If a herper is involved with snakes long enough, sooner or later he or she will find themselves keeping a species that is very reluctant to feed as a hatchling. Whether it be Mountain Kings, Greybands or some other variety of picky serpent, it is a very stressful and trying experience for even the most dedicated keepers. I recently found myself to be the proud poppa of a large clutch of Yellow Tail Cribo hatchlings (Drymarchon corais corais). Having raised other subspecies of Drymarchon such as the Eastern Indigo (D. c. couperi) and Texas Indigos (D. c. erebennus) I didn’t think the YT’s would be any problem. First mistake! Never assume anything when dealing with hatchlings, especially Drymarchon.
About ten days or so after hatching, the beautiful little babies went through their first shed and I figured at least half would be ready to take their first meal. Imagine my disappointment when only one out of twenty babies took a frozen thawed pink. After several weeks of continued failure and wasting pinks, I tried a few live pinks. This met with the same failure rate. It was time to break out the bag of tricks. The following is a synopsis of the different methods applied to trick the young into feeding.
First up was the old flopping goldfish trick. Most Eastern Indigos’ first meal consists of a cold-blooded fish, so there was no reason to think their distant relative would be any different. Preparing for the onslaught of feeding frenzy, I placed each hatchling in its own small, opaque deli cup with a nice, plump flopping goldfish. After an hour or so, I checked back and once again was amazed that none of the snakes had eaten. Fine, I can deal with that, I’ll outlast them I thought. I waited another five days and tried the same method. Nothing. Five more days ....... nothing. Okay, so they don’t like fish.
Second trick up the sleeve was a dead snake I had in the freezer. (Doesn’t every herper keep an assortment of dead critters in their freezer?) I cut up parts of its tail and scented a couple of frozen thawed pinks with the blood, then even wrapped the skin around another pink and placed them in the deli cups again. Nothing.
This was getting frustrating ......
Third trick was scenting with an assortment of other cold blooded animals I either found or had. For the next several weeks I rubbed dead pinks on toads, tree frogs, and even a bearded dragon. Nothing, nothing and nothing! Now it was about two and a half months since hatching and I only had one baby feeding. This was getting beyond frustrating, not to mention the fact that I was acting like an insane person, rubbing dead pinks on anything that walked crawled or hopped.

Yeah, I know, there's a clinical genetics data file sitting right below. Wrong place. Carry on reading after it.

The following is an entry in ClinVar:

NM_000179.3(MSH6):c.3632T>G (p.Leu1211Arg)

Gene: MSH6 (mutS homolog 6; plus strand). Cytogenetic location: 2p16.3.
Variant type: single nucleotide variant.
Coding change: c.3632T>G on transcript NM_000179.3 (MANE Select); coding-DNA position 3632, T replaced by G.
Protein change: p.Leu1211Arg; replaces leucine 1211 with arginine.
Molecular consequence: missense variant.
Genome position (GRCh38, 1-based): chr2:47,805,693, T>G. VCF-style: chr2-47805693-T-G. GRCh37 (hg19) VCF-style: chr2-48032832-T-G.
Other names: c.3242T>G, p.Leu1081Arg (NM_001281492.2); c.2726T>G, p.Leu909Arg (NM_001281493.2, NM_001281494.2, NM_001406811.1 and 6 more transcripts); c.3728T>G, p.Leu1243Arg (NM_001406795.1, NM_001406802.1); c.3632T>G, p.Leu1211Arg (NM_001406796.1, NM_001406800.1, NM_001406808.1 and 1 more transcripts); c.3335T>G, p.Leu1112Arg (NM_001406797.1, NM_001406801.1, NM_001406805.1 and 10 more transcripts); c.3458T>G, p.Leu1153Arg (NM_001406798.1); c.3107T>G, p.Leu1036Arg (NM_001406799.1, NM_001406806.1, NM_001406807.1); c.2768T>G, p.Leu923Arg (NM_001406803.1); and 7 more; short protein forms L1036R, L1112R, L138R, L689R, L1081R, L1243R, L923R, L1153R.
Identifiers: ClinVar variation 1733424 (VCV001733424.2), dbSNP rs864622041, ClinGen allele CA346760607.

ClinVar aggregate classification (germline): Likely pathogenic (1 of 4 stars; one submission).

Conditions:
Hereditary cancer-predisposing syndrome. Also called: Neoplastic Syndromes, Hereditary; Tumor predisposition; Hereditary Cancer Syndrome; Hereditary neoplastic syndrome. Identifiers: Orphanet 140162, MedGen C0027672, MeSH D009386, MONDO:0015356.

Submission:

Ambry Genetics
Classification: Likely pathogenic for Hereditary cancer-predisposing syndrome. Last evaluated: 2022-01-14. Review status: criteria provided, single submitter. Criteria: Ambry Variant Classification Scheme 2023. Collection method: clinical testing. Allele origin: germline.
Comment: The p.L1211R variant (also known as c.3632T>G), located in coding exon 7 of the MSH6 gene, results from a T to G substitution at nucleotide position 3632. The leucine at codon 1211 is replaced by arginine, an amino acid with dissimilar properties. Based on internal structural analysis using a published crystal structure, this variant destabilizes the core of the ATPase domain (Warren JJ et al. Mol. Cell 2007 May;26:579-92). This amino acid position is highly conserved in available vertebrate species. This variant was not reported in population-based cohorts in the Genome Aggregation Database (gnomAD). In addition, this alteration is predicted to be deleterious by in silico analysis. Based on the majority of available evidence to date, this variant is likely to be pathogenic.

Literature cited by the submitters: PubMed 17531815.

After speaking with some other keepers and brainstorming with Dean Alessandrini, I thought I’d try some invertebrate scenting. I tried cricket guts on a pink, crickets by themselves, mealworms, even a nightcrawler. Nothing again. This was really beginning to bruise my ego.
Refusing to give in, I tried scenting frozen thawed pinks with dead chicks. I split the chicks and dipped the pinks in some of the viscera exposed, and placed them all in their little deli cups once more. After a very long and suspenseful two hours, I checked the cups and ...
Eureka!.......five babies had eaten! Only fourteen more to go.
In a very fortunate twist of fate, I just happened to be visiting Jim Harrison’s Kentucky Reptile Zoo one weekend and discussed the matter with him. Jim suggested the cribo’s were probably lizard feeders and that I try some baby leopard geckoes he had sitting in his freezer. (I told you all true herpers keep frozen critters in their freezer). I anxiously returned home clutching my bag of frozen lizards like a child with a newly prized possession. No sooner had I gotten home when I tried placing thawed geckos in deli cups with several of the snakes. SUCCESS! All but three of the remaining snakes fed!
For the next several weeks, I tried some more suggestions, including smearing frozen thawed pinks with fish oil, but no tricks seemed to work on the three unfeeding snakes and they eventually succumbed, even after force feeding them pinky heads. I tried to justify my failure by thinking that perhaps even in nature, these animals would not have survived due to some possible imperfection in their make-up, but it was still a disheartening experience.
Finally, after several months of scenting pinks with lizard and chick viscera, I am happy to report that all the hatchlings are now eating unscented frozen thawed fuzzies. There are many ways to trick stubborn hatchlings into feeding. Finding the right food item and scent can be a long tedious procedure, but it is just step that must be taken in successful herpetoculture.
- Thanks to the author and The GREATER CINCINNATI HERPETOLOGICAL SOCIETY for allowing us to reprint this article which was originally published in their newsletter The Forked Tongue in December 2003.